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- Wearing this cool breezy self-drafted tent dress makes me happy. I absolutely love the fabric which is from @ikeauk a few years ago. ■■■ The pattern is easily adapted from the shift dress in my 1st book Beginner's Guide to Dressmaking. Would you like a blog post on how to do it?Some gorgeous Longshaw skirts have been popping up during our hot spell. I love the variety shown by these: prints, plains, dressy, casual. That last one by @dressmakerssocial isn't even a knit, it's crepe!! Lovely makers all tagged. ✅ pattern is from my latest book Beginner's Guide to Sewing With Knitted Fabrics 📖✂️A few of my spoils from my recent visit to @fabworksmillshop - pic 2 wools ✅ pic 3 waxed and showerproof ✅ pic 4 cottons and linens ✅ and of course pic 5 a couple of knits ✅ Can't wait to get cracking on these, the epic pre-wash has begun.....What a fabulous finale to our holiday. Salt's Mill and Saltaire are just as wonderful as I remember. It might sound a bit melodramatic but seeing all of Hockney's "The Arrival of Spring" iPad drawings printed so large, in such a beautiful setting made me feel a bit teary. I think they are tapping into some deep yearnings within me, plus I read a book of interviews with Hockney just after my dad died in which he talked a lot about creating these pieces and how much that particular East Yorkshire landscape meant to him. Anyway, there you go, the power of art 'n' all that. . . Also pictured - Beginner's Guide to Sewing With Knitted Fabrics in the Salt's Mill bookshop 🤗 was the cherry on today's cake. Plus some gorgeous paintings of and inspired by Salt's Mill by @kittynorthartist
Tag Archives: wrap skirt
Seven days to publication day and here is the second project in Beginner’s Guide to Making Skirts – the Granville, a wrap skirt.
Granville college (which sadly no longer exists) was where I did my A-levels in Sheffield and more significantly, was where I first learnt the wonderful art of pattern cutting. I was taught what I like to think of as all my good habits during that time many of which I still use and have passed on to my own students, by a fabulous teacher called Mary Braddock. Here’s some of the work I produced during that time aged just 18 under Mary’s watchful eye.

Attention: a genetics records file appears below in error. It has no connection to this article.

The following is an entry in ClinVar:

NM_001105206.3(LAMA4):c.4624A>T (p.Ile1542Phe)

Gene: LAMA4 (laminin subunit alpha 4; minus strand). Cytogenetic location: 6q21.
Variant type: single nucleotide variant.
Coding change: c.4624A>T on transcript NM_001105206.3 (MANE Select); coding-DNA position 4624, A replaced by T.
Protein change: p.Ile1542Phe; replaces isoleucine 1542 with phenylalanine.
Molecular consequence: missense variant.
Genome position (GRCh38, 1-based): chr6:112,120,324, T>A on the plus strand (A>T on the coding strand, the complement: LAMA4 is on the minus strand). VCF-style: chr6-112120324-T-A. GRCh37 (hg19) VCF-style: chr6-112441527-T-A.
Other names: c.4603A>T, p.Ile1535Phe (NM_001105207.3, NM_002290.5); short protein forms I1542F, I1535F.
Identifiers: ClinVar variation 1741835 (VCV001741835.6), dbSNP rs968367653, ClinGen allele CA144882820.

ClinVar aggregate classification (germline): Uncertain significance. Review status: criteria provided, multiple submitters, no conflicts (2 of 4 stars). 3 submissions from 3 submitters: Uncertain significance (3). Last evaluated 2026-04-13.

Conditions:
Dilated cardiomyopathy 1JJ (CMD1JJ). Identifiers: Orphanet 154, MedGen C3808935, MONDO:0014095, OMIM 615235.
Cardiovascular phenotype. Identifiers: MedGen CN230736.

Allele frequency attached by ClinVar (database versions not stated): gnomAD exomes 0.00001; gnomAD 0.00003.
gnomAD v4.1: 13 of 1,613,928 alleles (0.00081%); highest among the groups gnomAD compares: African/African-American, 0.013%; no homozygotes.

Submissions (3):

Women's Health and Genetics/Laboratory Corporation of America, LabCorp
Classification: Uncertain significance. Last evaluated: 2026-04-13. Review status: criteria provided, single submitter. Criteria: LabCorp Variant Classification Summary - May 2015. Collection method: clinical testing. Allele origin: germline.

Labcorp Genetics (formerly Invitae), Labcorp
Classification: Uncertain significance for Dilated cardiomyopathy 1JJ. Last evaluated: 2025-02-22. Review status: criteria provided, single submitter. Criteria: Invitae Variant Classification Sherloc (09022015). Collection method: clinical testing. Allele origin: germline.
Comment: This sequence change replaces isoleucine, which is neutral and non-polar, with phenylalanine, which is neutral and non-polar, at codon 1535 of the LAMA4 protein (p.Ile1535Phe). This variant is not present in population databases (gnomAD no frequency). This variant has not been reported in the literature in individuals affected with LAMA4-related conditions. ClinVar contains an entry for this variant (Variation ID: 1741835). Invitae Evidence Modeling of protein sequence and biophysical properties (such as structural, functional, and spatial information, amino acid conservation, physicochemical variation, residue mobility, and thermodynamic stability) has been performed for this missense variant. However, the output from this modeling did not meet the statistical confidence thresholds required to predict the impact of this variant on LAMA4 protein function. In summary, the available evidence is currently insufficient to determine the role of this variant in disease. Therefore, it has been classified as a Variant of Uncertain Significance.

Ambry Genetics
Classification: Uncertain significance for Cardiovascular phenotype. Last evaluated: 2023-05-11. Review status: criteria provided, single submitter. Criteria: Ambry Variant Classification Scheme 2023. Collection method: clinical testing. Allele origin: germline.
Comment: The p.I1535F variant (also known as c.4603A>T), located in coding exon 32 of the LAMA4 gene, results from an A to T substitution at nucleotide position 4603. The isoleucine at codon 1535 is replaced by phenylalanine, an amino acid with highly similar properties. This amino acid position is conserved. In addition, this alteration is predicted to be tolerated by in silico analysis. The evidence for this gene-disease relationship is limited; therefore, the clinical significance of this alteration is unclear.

Variations of wrap skirts have been worn for generations by both women and men in different cultures around the world, just a few examples are the the Dhoti worn by men in India and the Sarong and Lungi worn mainly by men but also sometimes women in hot regions from the middle east to southeast Asia and of course, don’t forget the humble Scottish Kilt!
The Granville is more than a length of fabric though, it’s the perfect first skirt project; there are no zips to worry about and that A-line shape makes it both flattering and forgiving on the fit.
For such a seemingly simple skirt there really are lots of different ways to make the Granville; there are three different lengths, it can be fastened with self-fabric ties, using ready-made tape as ties…….
or simple D rings.
The inside of the skirt can be finished either with a facing or completely lined which then means you can make a completely reversible skirt.
It’s also the ideal skirt to try your first patch pocket and add the apron styled deep pocket band across the front.
The Granville skirt looks great (and is easiest to sew) in mediumweight woven fabrics such as denims, linen, cotton/linen blends, corduroy, cotton chintz, cotton poplin, and lightweight wools.
Watch out for skirt number 3 tomorrow!
I’m now taking pre-orders for signed copies of the book. You can order yours here. NOTE: You will be charged when you place your order, but your book won’t be sent until publication day on 25th October.